How Beautiful Batik Conquered the World

Written by Lena Sharpe

The history of batik is a history of industrialization and globalization. The word batik is believed to be of Javanese origin, meaning ‘to write’ or ‘dot’. It dates back to the 6th century and alludes to the symbolic patterns of its early designs. This ancient art relied on the method of ‘wax resist’ – which, in its simplest form, involved patterning fabrics with hot wax prior to dyeing. The wax was then removed to reveal contrasting patterns between the dyed and undyed material, in a repeating and intricate process.

Historically, batik patterns served as status markers in Javanese communities, symbolizing one’s rank in society. It was used in everyday clothes, from traditional sarong kebayas worn by women, to ceremonial costumes restricted to adorn only royalty. The use of batik as a source of Indonesian identity has been recorded as far back as the 12th century. In the late 16th century, the arrival of the Dutch colonizers to the East Indies (modern Indonesia) marked the beginnings of what was to become a thriving global industry. The word batik was introduced in Europe in 1817, in Sir Stamford Raffles’ History of Java.

As colonists of the East Indies, Dutch women began arriving in greater numbers with their husbands as the 19th century wore on – thanks to improvement of travel conditions with the advent of steamships in 1844 and the opening of the Suez Canal in 1869.

In order to cope with the tropical climate, these Dutch women abandoned their heavy hoop skirts for the sarong kebaya dresses worn by Indonesian women. They also took up the craft of batik printing – adapting the patterns to include bright colors and motifs reminiscent of Holland, such as birds, flowers and butterflies. Their distinctive design and production, known as Batik Belanda (Dutch batik) quickly thrived. Enterprising Arabic and Chinese traders bought and sold their fabrics to neighboring Malaysia, Singapore and beyond – whilst Chinese and Japanese printing methods were adopted, lending these designs an oriental twist.

The Batik Belanda trade flourished in the late 19th century, fueling demand in the Netherlands. Shortly after their arrival, these exotic textiles became a source of inspiration for other European artists and designers. Batik Belanda was a major influence in the development of the decorative Art Nouveau movement that swept across Europe at the time. Art Nouveau, linked as it was to batik design, was also deeply intertwined with the concept of the New Woman – reflected in its flowing organic nature. It was an art form produced mainly by women for women – at a time when women were first emerging as important consumers, with a newfound independence and purchasing power.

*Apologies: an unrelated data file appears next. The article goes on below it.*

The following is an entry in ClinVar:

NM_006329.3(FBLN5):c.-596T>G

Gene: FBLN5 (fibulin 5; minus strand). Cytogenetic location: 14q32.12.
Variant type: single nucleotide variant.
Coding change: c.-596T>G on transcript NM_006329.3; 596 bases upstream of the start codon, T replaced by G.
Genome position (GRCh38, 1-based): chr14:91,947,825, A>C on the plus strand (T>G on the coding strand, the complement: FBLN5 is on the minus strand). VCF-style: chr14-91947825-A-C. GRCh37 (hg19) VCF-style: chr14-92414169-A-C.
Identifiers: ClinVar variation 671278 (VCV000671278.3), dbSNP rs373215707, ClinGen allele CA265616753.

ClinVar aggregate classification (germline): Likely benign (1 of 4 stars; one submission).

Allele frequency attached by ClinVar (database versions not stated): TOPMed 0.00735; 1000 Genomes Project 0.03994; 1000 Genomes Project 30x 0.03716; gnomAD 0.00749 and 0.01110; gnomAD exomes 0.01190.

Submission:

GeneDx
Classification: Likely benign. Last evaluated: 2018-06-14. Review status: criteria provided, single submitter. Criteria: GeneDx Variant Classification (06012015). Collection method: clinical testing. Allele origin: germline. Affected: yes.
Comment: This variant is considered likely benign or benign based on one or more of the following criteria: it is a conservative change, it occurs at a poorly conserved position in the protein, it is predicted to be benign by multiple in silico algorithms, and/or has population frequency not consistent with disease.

The powerful influence of batik went beyond textiles to appear on wallpaper, ceramics, books and graphic designs aimed at this lucrative female market. Significantly, batik was showcased in the Dutch Pavilion of the famous Paris Exposition of 1900. So great was the demand for innovation and exoticism that the Exposition attracted around fifty million people from around the world, firmly launching batik onto the global stage.

The rise of batik in the West coincided with the advent of industrialization – the era of steamships, and later, high-speed trains and airplanes. New technologies in art and printing enabled batik to be reproduced and featured in lifestyle magazines – rapidly spreading its influence around the world at the dawn of the age of modernity.

Batik designs evolved from an ancient tradition to a modern movement, enabled by the industrial age and driven by the aspirations of the New Woman. Through all the movement and adaptations in its history, batik has constantly reinvented itself: growing, spreading and diversifying. From its early development as a Javanese art form to a global phenomenon of the 21st century, the distunguished batik has earned its recognition by UNESCO as a “Masterpiece of Oral and Intangible Heritage of Humanity”.

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